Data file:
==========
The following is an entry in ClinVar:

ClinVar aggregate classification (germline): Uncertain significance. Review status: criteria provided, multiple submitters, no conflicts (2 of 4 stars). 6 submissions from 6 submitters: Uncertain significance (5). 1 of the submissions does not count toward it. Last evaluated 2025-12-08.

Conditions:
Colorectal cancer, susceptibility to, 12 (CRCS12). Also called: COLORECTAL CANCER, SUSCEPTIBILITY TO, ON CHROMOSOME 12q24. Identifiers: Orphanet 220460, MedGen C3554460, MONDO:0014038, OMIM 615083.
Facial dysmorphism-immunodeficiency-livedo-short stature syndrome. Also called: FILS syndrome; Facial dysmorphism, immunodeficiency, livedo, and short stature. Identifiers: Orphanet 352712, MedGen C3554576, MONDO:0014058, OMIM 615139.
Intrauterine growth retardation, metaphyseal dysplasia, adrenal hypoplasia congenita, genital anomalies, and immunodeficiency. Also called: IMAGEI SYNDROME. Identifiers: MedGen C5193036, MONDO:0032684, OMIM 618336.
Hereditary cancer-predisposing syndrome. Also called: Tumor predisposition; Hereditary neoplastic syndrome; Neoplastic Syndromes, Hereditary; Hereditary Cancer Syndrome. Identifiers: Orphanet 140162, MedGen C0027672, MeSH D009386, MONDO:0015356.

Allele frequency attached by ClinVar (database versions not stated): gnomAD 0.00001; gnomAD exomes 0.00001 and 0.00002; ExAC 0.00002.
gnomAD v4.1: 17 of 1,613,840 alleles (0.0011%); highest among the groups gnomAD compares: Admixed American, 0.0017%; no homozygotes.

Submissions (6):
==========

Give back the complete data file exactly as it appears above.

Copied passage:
The following is an entry in ClinVar:

ClinVar aggregate classification (germline): Uncertain significance. Review status: criteria provided, multiple submitters, no conflicts (2 of 4 stars). 6 submissions from 6 submitters: Uncertain significance (5). 1 of the submissions does not count toward it. Last evaluated 2025-12-08.

Conditions:
Colorectal cancer, susceptibility to, 12 (CRCS12). Also called: COLORECTAL CANCER, SUSCEPTIBILITY TO, ON CHROMOSOME 12q24. Identifiers: Orphanet 220460, MedGen C3554460, MONDO:0014038, OMIM 615083.
Facial dysmorphism-immunodeficiency-livedo-short stature syndrome. Also called: FILS syndrome; Facial dysmorphism, immunodeficiency, livedo, and short stature. Identifiers: Orphanet 352712, MedGen C3554576, MONDO:0014058, OMIM 615139.
Intrauterine growth retardation, metaphyseal dysplasia, adrenal hypoplasia congenita, genital anomalies, and immunodeficiency. Also called: IMAGEI SYNDROME. Identifiers: MedGen C5193036, MONDO:0032684, OMIM 618336.
Hereditary cancer-predisposing syndrome. Also called: Tumor predisposition; Hereditary neoplastic syndrome; Neoplastic Syndromes, Hereditary; Hereditary Cancer Syndrome. Identifiers: Orphanet 140162, MedGen C0027672, MeSH D009386, MONDO:0015356.

Allele frequency attached by ClinVar (database versions not stated): gnomAD 0.00001; gnomAD exomes 0.00001 and 0.00002; ExAC 0.00002.
gnomAD v4.1: 17 of 1,613,840 alleles (0.0011%); highest among the groups gnomAD compares: Admixed American, 0.0017%; no homozygotes.

Submissions (6):